Changing Face of America: Into the Brain Without Surgery NPR's Patricia Neighmond tells us about a medical procedure that seals brain aneurysms (weakened and pouching sections of blood vessels) without having to cut patients skulls open. It involves the insertion of a tube through the arteries. The tube contains a tiny "Slinky" -- a platinum coil, which doctors use to fill the pouch. Blood then clots around it, neutralizing the aneurysm and preventing rupture. Ruptured aneurysms in the brain cause one of the four types of stroke.
NPR logo

Changing Face of America: Into the Brain Without Surgery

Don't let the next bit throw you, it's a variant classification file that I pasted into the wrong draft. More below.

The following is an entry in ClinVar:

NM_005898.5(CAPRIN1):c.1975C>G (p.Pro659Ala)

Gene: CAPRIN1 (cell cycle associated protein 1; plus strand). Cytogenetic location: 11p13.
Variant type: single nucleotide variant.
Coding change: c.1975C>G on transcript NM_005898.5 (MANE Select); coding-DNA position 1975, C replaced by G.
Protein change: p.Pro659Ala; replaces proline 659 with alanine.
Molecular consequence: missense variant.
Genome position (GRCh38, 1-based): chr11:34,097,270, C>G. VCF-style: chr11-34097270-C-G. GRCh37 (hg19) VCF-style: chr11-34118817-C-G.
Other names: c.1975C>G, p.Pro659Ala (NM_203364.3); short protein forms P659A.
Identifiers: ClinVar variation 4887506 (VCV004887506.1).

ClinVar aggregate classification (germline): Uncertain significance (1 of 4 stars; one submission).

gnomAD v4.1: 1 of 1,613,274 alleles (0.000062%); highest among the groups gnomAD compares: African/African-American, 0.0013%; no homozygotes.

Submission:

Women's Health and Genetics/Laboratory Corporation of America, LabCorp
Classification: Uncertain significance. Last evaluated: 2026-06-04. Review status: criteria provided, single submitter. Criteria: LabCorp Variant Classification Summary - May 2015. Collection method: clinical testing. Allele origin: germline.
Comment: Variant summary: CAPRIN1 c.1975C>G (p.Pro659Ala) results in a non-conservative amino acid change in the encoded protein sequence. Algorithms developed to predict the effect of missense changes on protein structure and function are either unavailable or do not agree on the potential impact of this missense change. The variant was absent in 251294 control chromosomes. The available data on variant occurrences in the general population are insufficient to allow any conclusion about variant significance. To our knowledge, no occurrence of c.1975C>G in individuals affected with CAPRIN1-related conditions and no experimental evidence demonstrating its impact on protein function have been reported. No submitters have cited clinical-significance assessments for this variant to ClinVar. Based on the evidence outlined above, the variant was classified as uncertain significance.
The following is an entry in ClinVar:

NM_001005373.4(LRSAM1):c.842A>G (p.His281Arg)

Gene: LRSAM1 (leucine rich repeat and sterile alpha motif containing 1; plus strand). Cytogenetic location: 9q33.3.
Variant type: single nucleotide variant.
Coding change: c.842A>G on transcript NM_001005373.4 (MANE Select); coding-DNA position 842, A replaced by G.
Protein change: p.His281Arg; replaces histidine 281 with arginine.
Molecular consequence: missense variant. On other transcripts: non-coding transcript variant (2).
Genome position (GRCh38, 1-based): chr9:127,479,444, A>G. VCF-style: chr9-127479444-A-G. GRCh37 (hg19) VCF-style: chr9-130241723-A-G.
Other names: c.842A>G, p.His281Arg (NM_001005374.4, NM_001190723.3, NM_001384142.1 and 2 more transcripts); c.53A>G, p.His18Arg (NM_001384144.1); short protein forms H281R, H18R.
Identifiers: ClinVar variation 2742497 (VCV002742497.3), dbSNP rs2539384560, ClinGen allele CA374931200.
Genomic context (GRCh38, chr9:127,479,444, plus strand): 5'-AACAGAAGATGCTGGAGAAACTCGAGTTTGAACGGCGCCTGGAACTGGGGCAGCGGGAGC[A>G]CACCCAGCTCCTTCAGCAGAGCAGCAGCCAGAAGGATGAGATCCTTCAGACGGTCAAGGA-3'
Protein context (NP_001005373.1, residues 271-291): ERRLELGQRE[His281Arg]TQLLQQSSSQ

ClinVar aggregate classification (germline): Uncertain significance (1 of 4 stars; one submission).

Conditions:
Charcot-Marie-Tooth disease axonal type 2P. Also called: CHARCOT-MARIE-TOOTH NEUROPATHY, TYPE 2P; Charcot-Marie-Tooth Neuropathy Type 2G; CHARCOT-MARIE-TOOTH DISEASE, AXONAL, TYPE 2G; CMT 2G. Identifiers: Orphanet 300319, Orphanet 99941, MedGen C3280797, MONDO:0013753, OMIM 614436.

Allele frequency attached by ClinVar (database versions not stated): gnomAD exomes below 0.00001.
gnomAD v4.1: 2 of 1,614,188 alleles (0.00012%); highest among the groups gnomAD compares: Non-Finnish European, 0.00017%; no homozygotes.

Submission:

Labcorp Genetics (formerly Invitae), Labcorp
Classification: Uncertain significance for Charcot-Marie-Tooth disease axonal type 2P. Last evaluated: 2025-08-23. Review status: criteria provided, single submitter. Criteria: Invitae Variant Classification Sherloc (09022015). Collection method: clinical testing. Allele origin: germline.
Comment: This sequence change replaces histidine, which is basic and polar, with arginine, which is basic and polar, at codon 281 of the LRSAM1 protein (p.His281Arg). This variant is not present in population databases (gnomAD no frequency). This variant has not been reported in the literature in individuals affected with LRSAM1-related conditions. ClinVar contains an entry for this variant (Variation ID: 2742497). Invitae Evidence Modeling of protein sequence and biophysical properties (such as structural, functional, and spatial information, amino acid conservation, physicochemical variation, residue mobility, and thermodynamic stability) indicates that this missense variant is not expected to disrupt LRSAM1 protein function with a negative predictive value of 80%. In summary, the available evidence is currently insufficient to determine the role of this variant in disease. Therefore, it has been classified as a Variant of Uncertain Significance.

Only Available in Archive Formats.
<i>Changing Face of America</i>: Into the Brain Without Surgery

Changing Face of America: Into the Brain Without Surgery

Changing Face of America: Into the Brain Without Surgery

Only Available in Archive Formats.

NPR's Patricia Neighmond tells us about a medical procedure that seals brain aneurysms (weakened and pouching sections of blood vessels) without having to cut patients skulls open. It involves the insertion of a tube through the arteries. The tube contains a tiny "Slinky" — a platinum coil, which doctors use to fill the pouch. Blood then clots around it, neutralizing the aneurysm and preventing rupture. Ruptured aneurysms in the brain cause one of the four types of stroke.